109. Memorandum From the Director of Regional Affairs, Bureau of East Asian and Pacific Affairs (Moore) to the Assistant Secretary of State for East Asian and Pacific Affairs (Green)1


  • The GA Concludes Its Session

Viewed from a narrow EA standpoint, the 27th GA was, in many ways, a success. Korea was postponed without too much difficulty; Khmer credentials did not prove to be the problem we had once anticipated and the question of Charter revision with its implications for Japanese Security Council aspirations was kept alive. Our relationships with the Chinese were surprisingly good and our two delegations established a very useful working relationship. We were, of course, on opposite sides of many of the chief issues before the Assembly, but this disagreement on substance was remarkably free of bilateral rancor. Indeed the Chinese, even when the opportunity was there, generally avoided clashing directly with us and turned instead on the Soviets.

Viewed over-all, however, the Assembly this year was not a good one for the US. While we were successful on the important matter of [Page 217]our assessment, and on many other less visible issues, our defeat on the terrorism question was a severe one, particularly in public relations terms. Moreover, we were increasingly on the losing side of many questions—trade issues, colonial questions, disarmament matters— and sometimes cast a lone negative vote or voted in the company of only a few others. There was, moreover, evidence of a greater cohesiveness in bloc voting on many issues with the blocs usually opposing our viewpoint.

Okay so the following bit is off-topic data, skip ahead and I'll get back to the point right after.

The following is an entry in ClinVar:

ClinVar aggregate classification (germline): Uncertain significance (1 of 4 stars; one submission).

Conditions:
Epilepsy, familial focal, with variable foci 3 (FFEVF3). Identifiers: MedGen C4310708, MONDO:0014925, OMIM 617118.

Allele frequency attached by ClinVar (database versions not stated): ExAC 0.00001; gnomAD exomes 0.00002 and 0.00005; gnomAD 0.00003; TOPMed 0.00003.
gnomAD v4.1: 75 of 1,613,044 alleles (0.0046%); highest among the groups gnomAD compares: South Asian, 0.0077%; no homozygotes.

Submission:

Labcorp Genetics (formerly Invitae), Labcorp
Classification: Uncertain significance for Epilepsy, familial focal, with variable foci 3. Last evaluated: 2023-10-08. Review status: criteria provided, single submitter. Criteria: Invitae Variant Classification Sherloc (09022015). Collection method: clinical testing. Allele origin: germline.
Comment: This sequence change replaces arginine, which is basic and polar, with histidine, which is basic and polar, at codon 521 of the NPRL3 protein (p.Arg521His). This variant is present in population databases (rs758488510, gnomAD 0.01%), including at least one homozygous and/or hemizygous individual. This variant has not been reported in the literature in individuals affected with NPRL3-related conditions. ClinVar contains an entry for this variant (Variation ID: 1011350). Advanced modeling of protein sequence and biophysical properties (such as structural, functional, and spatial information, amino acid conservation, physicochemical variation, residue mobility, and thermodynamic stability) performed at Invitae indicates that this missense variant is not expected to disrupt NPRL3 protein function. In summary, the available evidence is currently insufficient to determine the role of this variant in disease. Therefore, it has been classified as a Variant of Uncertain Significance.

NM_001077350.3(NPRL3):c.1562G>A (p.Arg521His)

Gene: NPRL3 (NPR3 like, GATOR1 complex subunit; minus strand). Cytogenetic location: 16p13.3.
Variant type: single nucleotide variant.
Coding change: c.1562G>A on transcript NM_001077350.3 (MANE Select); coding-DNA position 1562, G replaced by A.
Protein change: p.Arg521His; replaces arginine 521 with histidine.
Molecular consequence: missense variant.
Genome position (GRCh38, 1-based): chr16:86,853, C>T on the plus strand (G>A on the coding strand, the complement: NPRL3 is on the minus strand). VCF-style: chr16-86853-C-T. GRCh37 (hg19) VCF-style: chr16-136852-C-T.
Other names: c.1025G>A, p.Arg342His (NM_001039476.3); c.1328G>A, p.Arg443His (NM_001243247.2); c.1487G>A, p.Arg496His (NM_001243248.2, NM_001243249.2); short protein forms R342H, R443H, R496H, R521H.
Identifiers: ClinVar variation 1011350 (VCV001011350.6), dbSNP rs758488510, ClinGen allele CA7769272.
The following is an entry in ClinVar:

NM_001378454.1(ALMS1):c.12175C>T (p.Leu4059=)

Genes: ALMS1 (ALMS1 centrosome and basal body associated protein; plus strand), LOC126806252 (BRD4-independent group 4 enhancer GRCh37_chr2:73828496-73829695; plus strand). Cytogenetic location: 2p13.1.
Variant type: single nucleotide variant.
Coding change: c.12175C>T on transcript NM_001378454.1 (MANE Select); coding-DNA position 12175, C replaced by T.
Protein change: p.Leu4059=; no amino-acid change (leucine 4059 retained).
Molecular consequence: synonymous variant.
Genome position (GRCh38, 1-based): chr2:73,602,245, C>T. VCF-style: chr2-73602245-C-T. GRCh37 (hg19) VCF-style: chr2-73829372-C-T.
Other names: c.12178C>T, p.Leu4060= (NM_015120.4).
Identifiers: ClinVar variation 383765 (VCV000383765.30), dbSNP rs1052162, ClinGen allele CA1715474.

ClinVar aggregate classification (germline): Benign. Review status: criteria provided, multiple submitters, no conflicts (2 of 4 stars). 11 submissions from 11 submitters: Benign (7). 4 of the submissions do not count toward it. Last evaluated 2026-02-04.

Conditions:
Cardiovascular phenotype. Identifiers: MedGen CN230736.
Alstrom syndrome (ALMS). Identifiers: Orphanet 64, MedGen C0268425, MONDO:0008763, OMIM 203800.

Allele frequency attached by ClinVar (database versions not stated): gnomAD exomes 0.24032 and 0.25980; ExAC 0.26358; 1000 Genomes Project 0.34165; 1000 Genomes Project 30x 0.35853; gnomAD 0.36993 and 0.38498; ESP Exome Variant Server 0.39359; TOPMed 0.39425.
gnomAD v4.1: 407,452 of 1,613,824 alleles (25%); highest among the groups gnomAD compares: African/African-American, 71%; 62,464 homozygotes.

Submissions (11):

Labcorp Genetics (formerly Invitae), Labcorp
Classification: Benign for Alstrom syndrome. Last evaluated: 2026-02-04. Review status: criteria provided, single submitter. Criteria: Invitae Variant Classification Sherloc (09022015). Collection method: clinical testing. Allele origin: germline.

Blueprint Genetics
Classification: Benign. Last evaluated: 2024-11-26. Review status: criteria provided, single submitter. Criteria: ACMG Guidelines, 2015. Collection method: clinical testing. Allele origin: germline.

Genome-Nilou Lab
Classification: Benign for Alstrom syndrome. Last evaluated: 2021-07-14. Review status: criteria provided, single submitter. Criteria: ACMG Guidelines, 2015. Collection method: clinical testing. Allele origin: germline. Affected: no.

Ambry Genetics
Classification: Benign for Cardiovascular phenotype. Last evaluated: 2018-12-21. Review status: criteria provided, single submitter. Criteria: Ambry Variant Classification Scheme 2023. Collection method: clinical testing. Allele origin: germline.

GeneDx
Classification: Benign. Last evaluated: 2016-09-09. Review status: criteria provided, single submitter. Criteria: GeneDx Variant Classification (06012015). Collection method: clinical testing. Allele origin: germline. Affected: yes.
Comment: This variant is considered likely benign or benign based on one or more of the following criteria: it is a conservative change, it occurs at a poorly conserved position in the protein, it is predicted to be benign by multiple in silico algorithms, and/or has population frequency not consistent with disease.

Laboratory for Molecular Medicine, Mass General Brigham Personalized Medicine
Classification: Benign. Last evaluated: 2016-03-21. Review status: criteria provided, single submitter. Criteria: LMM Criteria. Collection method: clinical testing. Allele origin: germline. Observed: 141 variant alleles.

These problems are not new—we have been losing on a number of votes for years—but the extent of our isolation was much more marked this year. Some of our difficulty may stem from a misperception of where our true interests lie. Our losing fight over the location of the headquarters of the environment organization is a case in point. There are thus a number of places where an adjustment in our own philosophy might be of immense help. But the problem is deeper than can be met with changes in our position on one or another issue. We have fundamental disagreements on many questions with the great majority of UN members and these cannot be easily adjusted. IO will be looking into this problem in the year ahead but obviously there are rough waters ahead for us in New York.

We will be commenting in more detail on the session in a later memorandum, but we do want to take this occasion to note the outstanding job done by Tom Bleha as the EA Regional Adviser with our Delegation. He put much thought and effort into his assignment and he established excellent working relationships with the EA Delegations in New York. Moreover, he must be credited with much of the success we had in bringing so many EA states to our side on the assessment issue.

  1. Source: National Archives, RG 59, Central Files 1970–73, UN 3 GA. Confidential. Drafted by McNutt. The memorandum is stamped “Mr. Green has seen.”